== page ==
Kaufman’s figurines begin their lives as drawings, which he later transcribes into three-dimensional figures. The raw materials he uses: sheets of plywood, wood, cardboard, paper, metal wires, bits of aluminum etc. are often leftovers of materials used in one project then recycled to become the raw material of another. In addition, he selectively collects items and materials from his work environment when they suit his drawings. Kaufman’s personal history – having grown up in an era of penury and austerity – is reflected in his professional practices: he does not throw away anything, and he always searches bins and wastebaskets for potential material for his creative processes. He comments wryly that had he been younger, he would define his art as recycling or as ecological design.

The Israeli cultural scene in which Kaufman operates is also present in his works, investing them with additional attributess of time and place. The concept of “Want of Matter” coined by Sara Breitberg-Semel to describe the minimalistic trend in Israeli art, is present here in the minimalism and “roughness” of the raw materials and finish. The ability to improvise, to convert odd bits and leftovers into objects of desire, a quality often attributed to Israeli designers, is here conveyed through a combination of simple elements that are transformed into images of poetic import. The cultural eclecticism that characterizes Israeli society in general manifests itself here by appropriating various idioms from various cultures. The physical location where Kaufman works is a dominant influence on his creation; ironically, the African motifs many of his figures exhibit -such as thick lips and other attributes identified with African culture – stem partly from the fact that his studio is located near the flea market, a repository of collections and heritages of Israelis hailing from Africa and from times when there were diplomatic relations with many African countries. The contents of those households found their way to the stalls of the market when their owners passed away.

Observing the exhibited figurines one becomes cognizant of the connection between ancient and modern cultures: the image of the cross can be discerned in many of the figures: it epitomizes the human form and at the same time brings to mind the image of a 5000 BC goddess with folding arms. Slim stick figures, recognizable from African human figurines or from sculptures of Alberto Giacometti are also reminiscent of 3000-5000 BC historical figurines. Structural compositions achieved through inserting certain parts into others create a dialog with works by El Lissitzky. Three- dimensional drawings with metal wires that examine the tension between line and כתם as transition from two to three dimensions are reminiscent of works by Alexander Calder.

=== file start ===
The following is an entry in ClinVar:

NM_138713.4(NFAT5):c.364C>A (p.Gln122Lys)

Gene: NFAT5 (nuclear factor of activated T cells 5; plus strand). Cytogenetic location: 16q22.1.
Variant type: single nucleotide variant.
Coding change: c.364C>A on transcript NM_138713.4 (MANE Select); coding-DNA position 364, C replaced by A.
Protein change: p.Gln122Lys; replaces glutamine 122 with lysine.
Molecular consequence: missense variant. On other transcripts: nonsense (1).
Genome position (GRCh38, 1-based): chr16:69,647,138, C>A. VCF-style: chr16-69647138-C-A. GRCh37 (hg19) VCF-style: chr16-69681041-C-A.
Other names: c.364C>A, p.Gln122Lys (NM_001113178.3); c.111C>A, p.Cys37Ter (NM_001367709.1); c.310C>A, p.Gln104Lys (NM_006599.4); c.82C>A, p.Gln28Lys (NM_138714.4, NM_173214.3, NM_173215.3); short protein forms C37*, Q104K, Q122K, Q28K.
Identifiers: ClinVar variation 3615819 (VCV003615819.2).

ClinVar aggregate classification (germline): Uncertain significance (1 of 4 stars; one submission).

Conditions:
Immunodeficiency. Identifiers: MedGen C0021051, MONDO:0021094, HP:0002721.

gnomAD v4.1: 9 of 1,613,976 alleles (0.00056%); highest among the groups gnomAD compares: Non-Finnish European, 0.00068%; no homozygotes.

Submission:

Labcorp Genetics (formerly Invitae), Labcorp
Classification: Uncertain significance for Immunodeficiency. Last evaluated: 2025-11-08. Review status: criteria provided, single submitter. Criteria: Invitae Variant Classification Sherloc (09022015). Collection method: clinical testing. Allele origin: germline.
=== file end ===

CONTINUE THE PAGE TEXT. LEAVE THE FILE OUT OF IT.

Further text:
A cluster of hanging two-dimensional images made by laser cutting are a symbolic representation of the historical continuity of the concept of “figurines” that dates back to pre-historic cave drawings and ancient ceremonial statuettes. These hanging figures are a concrete rendition of drawings Kaufman made for his book “Silent Visitors:” they evoke ceremonial scenes found in a cave in Sicily, and project on the wall shadows that reverberate with echoes of distant and near pasts, linking them with the present day figurines.

Kaufman’s figurines are the product of morphological and conceptual research. Presenting them in an exhibition as exposed installations חשוף מיצב ?? made out of hundreds of clustered items on a surface sets them apart from “figurines” housed in a glass cabinets or ethnographic museums, and frees them from their ritualistic or decorative context, turning our direct encounter with them into a humor-filled experience. Placing the figurines in juxtaposition to each other invests them with new meanings and makes them part of an imagined story where each figurine has its own body language and speaks with an idiosyncratic dialect. (Kaufman himself maintains that he hears a lot of Yiddish spoken among them).

In the introduction to “The Hare with Amber Eyes,” a book about a historical journey to track down a collection of figurines, Netsuke, that the author Edmund de Waal inherits, he talks about the little statues as finished business on an unfinished subject. Kaufman’s figurine collection, on the other hand, can be seen as an unfinished business on an unfinished subject. The figurines, as an expression of processes by which a “thing” turns into a figure, have preoccupied Kaufman in the past, still preoccupy him in the present and will probably preoccupy him as long as he continues to create.